The waters of the Wallis Lake system and surrounding areas never cease to amaze me. The seasonal visitation of transient species reads like a bucket list of angling achievements throughout the year: small hammerheads in November, giant herring in summer, kingfish in autumn, bonito and small tuna until winter and big slabs of silver trevally during winter – that’s just to name a few.
I guess it shouldn’t really surprise anyone that the pristine water of the lake system invites these visitors in. It happens every year and for the limited time the fish stay, we should exploit the sport they offer.
I happily watched a big school of silver trevally and bigeye trevally mill around a few trays of oyster racks the other day. They were shadowed by a large school of bully mullet, reminiscent of the boiling schools of mullet before the Easter run. The silvers were all around the 2kg mark while the bigeye were closer to a kilo. Either species is worth their weight in fight when hooked up to bream gear. The occasional flash of silver in the water breathes hope into anglers with growing doubt.
The trevally generally stay close to the entrance of the lake, though the odd school will venture further around to areas like the Step. Your best chance to tangle with them is to fish the Paddock racks and washboards as you would for bream, with small soft plastics or hardbodied lures and, of course, baits are also readily scoffed.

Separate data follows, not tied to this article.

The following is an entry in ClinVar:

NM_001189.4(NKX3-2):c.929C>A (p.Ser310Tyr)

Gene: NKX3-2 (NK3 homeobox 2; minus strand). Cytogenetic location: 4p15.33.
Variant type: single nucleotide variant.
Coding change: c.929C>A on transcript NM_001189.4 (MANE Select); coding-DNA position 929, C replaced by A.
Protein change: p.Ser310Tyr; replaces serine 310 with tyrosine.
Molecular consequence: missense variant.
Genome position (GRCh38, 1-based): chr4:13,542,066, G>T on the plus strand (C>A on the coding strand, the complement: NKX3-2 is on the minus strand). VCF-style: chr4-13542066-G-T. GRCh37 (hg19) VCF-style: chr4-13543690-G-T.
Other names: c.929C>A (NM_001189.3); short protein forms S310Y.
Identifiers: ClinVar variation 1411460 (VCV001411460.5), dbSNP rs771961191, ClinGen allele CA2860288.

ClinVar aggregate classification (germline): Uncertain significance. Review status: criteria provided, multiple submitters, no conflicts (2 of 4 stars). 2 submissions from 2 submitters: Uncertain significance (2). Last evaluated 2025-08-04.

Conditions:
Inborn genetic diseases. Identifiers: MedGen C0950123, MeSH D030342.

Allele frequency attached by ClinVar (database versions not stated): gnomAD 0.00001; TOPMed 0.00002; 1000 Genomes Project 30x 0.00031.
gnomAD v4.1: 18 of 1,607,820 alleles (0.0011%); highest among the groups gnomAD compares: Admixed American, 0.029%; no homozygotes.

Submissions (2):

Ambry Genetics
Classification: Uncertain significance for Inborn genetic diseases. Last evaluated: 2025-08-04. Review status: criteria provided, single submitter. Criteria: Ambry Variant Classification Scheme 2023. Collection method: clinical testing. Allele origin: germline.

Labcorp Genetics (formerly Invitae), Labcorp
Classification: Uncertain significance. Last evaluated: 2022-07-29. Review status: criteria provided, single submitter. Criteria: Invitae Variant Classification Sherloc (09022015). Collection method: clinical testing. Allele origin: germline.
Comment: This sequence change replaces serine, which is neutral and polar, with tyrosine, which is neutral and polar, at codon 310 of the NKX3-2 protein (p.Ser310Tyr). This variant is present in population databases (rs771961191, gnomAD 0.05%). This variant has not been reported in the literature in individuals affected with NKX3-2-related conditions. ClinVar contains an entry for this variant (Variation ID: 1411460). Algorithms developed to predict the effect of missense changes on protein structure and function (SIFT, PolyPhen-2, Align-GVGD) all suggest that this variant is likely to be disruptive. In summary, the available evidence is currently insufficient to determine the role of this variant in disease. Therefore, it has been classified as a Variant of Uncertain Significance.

There has been a significant thinning of the flathead since the light fresh that flushed through a few months ago. For those looking to gather a feed of flathead I’d suggest you fish your way up one of the rivers to a significant bend and target the shallower inside of the bend.
As the water gets cooler the fish will move further up the estuaries and hang out in shoals. If you find one or two fish, chances are there will be plenty more in the area. Big whiting are also a winter river inhabitant. A bucket of live yabbies is a great way to cover your odds with the flathead, bream and whiting.
While the winter months seem slower with less action in the lake, the truth is it’s the best time to target a trophy bream. Most of the small males up to 27cm are off the coast doing their business, so you have far fewer distractions. Believe it or not, too many small fish can spook the larger ones from biting.
The racks and the flats are two favoured locations for targeting big bream and both can be a raffle as to what you’ll catch. The leases behind Regatta Island hold good fish during July as do the nearby weed flats down toward Coomba Park. Further south, toward the Palms, you could even pick up snapper up to 2kg from the flats.
Tailor have been prevalent along the rocks, as have the migrating bream and luderick. It’s easy to put a mixed bag together with an early morning spin session combined with a bit of berley and bait. Pigs are becoming more common and have upped the ante over the last month or so. To get the best from the pigs we need a good three day southerly to pump the coast. Any of the coastal headlands will produce fish at the moment and Janies Corner has been surrendering a few school mulloway too.
The offshore anglers have been enjoying relatively calm to glassed out conditions and the inshore reefs have produced plenty of pan-sized to 3kg snapper with the odd pearl perch thrown into the mix. I saw a good box of flathead at the Forster tables the other day and the two anglers told me they just target the flatties. It’s nice to know there are plenty around.Reads: 2003